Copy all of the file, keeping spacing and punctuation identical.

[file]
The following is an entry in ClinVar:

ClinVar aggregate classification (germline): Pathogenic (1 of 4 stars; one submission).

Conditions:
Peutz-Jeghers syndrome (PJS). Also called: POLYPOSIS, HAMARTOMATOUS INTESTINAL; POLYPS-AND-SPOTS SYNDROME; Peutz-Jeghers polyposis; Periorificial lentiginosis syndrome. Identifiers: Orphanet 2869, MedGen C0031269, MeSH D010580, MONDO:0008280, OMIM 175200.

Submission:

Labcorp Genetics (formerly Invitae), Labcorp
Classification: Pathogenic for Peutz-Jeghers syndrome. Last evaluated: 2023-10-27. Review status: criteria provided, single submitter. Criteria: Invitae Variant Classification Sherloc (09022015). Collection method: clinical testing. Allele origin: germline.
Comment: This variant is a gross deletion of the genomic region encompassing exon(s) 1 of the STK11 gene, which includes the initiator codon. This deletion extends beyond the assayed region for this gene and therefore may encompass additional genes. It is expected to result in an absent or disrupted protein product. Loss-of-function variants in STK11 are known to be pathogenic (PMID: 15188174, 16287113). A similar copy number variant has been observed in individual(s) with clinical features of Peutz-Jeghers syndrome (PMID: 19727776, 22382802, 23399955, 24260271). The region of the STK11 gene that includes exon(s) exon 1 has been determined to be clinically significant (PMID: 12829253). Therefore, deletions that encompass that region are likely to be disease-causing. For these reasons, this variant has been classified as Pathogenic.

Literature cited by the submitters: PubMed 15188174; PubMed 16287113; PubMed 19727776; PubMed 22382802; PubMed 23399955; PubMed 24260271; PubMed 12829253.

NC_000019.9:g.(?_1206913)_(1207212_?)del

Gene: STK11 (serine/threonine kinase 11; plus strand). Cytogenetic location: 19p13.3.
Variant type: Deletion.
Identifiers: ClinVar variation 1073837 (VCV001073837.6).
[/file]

The following is an entry in ClinVar:

ClinVar aggregate classification (germline): Pathogenic (1 of 4 stars; one submission).

Conditions:
Peutz-Jeghers syndrome (PJS). Also called: POLYPOSIS, HAMARTOMATOUS INTESTINAL; POLYPS-AND-SPOTS SYNDROME; Peutz-Jeghers polyposis; Periorificial lentiginosis syndrome. Identifiers: Orphanet 2869, MedGen C0031269, MeSH D010580, MONDO:0008280, OMIM 175200.

Submission:

Labcorp Genetics (formerly Invitae), Labcorp
Classification: Pathogenic for Peutz-Jeghers syndrome. Last evaluated: 2023-10-27. Review status: criteria provided, single submitter. Criteria: Invitae Variant Classification Sherloc (09022015). Collection method: clinical testing. Allele origin: germline.
Comment: This variant is a gross deletion of the genomic region encompassing exon(s) 1 of the STK11 gene, which includes the initiator codon. This deletion extends beyond the assayed region for this gene and therefore may encompass additional genes. It is expected to result in an absent or disrupted protein product. Loss-of-function variants in STK11 are known to be pathogenic (PMID: 15188174, 16287113). A similar copy number variant has been observed in individual(s) with clinical features of Peutz-Jeghers syndrome (PMID: 19727776, 22382802, 23399955, 24260271). The region of the STK11 gene that includes exon(s) exon 1 has been determined to be clinically significant (PMID: 12829253). Therefore, deletions that encompass that region are likely to be disease-causing. For these reasons, this variant has been classified as Pathogenic.

Literature cited by the submitters: PubMed 15188174; PubMed 16287113; PubMed 19727776; PubMed 22382802; PubMed 23399955; PubMed 24260271; PubMed 12829253.

NC_000019.9:g.(?_1206913)_(1207212_?)del

Gene: STK11 (serine/threonine kinase 11; plus strand). Cytogenetic location: 19p13.3.
Variant type: Deletion.
Identifiers: ClinVar variation 1073837 (VCV001073837.6).